Special meeting is postponed in Aquinnah
Aquinnah was scheduled to hold a special town meeting Tuesday. In addition to routine business matters, the warrant included a request to voters to take action on a proposal to create a seasonal, outdoor performing arts center on town owned land at the Gay Head cliffs.
But on Tuesday of this week Jeff Burgoyne, Aquinnah town administrator, contacted The Martha's Vineyard Times to say the meeting would be postponed to Tuesday, April 7. Town leaders made the change mindful of the cold weather and the prospect that a quorum of 39 voters would need to be reached and warmer weather might help. In that regard Aquinnah voters do not have a good attendance record.
Next week's postponed special was the third iteration of a town meeting originally scheduled for October 21, later moved to November 13 and now set for April.
The nine-article warrant included a request to authorize the board of selectmen "to lease a portion of the Aquinnah Circle for purposes of constructing a performing arts staging structure." Mr. Burgoyne said voters would likely have the opportunity to take action on the request in April.
The circle is regularly used for events that include the annual Wampanoag Pow Wow. This summer it was also the scene of a summer music festival in support of local radio station WVVY.
The proposal for an outdoor performing arts center comes from Ted Cammann and James Glavin of Aquinnah. Mr. Cammann is a producer of live musical events and Mr. Glavin is the owner of Deca Construction.
A one-page letter seeking voter approval begins with a description of the proposal: "Our goal is to adopt the natural topography of the circle at the cliffs as the site for a seasonal, outdoor Performing Arts Center."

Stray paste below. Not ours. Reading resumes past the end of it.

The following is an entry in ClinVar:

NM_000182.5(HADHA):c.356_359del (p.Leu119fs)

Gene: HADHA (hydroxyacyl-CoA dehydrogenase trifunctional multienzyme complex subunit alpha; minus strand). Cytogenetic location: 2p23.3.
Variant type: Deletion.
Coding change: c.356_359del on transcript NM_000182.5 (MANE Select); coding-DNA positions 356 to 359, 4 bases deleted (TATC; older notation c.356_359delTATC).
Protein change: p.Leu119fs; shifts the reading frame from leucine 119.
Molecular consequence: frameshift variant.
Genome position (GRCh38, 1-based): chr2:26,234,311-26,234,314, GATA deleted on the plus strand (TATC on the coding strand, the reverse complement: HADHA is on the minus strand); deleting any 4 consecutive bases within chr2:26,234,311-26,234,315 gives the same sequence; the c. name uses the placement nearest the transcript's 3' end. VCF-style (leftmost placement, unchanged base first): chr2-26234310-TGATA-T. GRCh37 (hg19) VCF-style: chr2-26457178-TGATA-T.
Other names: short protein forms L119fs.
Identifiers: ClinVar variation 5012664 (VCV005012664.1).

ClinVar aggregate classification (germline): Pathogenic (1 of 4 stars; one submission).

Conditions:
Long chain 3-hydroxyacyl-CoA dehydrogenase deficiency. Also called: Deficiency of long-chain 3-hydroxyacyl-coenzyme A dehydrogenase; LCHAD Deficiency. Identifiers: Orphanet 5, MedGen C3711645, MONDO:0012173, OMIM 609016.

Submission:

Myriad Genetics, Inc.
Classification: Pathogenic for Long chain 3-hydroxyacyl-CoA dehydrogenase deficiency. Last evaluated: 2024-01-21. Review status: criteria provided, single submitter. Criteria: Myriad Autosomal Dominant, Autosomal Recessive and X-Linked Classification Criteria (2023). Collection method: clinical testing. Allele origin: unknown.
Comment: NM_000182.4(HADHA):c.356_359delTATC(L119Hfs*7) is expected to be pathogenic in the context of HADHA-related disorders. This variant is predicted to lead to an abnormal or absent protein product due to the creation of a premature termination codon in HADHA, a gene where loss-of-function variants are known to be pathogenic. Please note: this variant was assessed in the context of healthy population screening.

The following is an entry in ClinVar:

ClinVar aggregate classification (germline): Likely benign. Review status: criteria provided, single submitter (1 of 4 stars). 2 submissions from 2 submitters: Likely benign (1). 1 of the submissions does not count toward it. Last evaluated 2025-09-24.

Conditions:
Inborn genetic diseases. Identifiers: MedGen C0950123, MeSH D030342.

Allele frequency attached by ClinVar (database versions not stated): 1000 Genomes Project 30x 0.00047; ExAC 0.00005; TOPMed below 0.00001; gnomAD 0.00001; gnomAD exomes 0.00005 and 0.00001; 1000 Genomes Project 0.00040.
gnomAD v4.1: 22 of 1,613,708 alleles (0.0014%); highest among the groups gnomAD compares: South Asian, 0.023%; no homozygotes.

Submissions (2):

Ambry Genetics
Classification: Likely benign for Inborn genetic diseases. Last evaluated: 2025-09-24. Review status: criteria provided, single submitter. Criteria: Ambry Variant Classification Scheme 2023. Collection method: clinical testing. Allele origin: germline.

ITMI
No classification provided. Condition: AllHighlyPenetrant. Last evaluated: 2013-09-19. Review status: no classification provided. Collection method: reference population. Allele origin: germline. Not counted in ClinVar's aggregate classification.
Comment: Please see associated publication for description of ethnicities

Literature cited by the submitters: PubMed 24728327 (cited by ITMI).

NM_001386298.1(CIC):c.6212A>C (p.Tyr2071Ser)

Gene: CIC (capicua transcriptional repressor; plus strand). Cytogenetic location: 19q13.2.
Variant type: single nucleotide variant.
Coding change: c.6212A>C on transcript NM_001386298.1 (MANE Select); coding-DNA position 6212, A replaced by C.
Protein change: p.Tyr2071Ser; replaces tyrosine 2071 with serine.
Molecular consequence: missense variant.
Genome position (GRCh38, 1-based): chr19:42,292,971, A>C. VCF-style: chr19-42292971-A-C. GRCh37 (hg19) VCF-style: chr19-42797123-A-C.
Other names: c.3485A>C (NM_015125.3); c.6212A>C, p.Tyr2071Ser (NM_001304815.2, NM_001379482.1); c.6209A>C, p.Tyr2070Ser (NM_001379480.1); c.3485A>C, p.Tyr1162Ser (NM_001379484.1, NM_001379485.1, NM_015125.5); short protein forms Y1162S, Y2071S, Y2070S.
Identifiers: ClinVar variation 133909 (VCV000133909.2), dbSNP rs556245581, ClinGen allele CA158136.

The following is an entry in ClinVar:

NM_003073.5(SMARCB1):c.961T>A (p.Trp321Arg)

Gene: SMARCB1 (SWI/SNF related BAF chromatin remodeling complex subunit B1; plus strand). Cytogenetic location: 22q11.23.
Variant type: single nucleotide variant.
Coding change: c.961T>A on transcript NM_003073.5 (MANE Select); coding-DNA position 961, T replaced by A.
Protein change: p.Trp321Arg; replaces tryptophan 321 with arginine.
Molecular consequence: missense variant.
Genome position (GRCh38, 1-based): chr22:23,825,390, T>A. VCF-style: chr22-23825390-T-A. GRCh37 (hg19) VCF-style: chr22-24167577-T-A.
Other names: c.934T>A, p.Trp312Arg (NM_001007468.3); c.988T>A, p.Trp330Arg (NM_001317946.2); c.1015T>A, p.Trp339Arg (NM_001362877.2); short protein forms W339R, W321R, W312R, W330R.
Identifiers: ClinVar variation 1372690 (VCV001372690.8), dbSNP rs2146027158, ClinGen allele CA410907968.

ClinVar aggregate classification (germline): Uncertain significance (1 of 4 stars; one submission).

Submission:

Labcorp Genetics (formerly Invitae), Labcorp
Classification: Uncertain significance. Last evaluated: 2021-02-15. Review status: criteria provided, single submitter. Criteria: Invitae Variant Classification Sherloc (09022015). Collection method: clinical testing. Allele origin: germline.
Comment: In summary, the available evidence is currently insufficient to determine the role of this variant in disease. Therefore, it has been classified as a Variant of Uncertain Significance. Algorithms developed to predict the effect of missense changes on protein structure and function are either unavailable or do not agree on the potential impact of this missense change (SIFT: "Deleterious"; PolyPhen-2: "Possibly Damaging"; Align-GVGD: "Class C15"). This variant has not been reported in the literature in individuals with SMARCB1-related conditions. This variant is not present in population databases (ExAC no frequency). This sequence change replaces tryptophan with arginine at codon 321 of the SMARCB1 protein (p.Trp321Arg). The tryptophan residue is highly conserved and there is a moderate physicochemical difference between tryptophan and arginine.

The proposes, "to create the necessary infrastructure to make possible the production of theatrical, musical, dance, cultural and audio-visual events in the circle." What would be created, they said, is a "truly unique and universally appealing venue for concerts, children's programs, fundraisers for nonprofits, town events and tribe related functions."
The land provides a natural amphitheater, they said. The stage would be placed in the lower section so that the audience would be looking out in the direction of Nomans Land Island. Initially, a temporary covered stage would be built to get the program up and running.
There would be no cost to the town, the men said. They propose to finance and manage the project independently through donations, sponsorships, underwriting, and event revenues. "If successful," they wrote in their request for a lease, "what will ultimately devolve to the town will be an amphitheater enhanced with a striking setting, making possible events of cultural and artistic significance to benefit not only our town but the greater Island community for generations."
Mr. Burgoyne said there are a number of zoning and legal questions that must still be addressed.
One possible hurdle is the Martha's Vineyard Commission, the Island's powerful land use regulatory body. The entire town of Aquinnah is designated a district of critical planning concern (DCPC) as is Moshup Trail.
Both districts were created, according to the Martha's Vineyard Commission, "to protect the scenic character of the district from undue visual intrusion and to maintain and promote its rural character and culture." Any construction would likely trigger a referral to the Martha's Vineyard Commission as a development of regional impact.
If the town does decide to lease out the circle area as a performance venue to private individuals, depending on the circumstances, it would also need to comply with public bidding laws and advertise the availability of a lease.
"It is not as cut and dried as it might seem," Mr. Burgoyne said.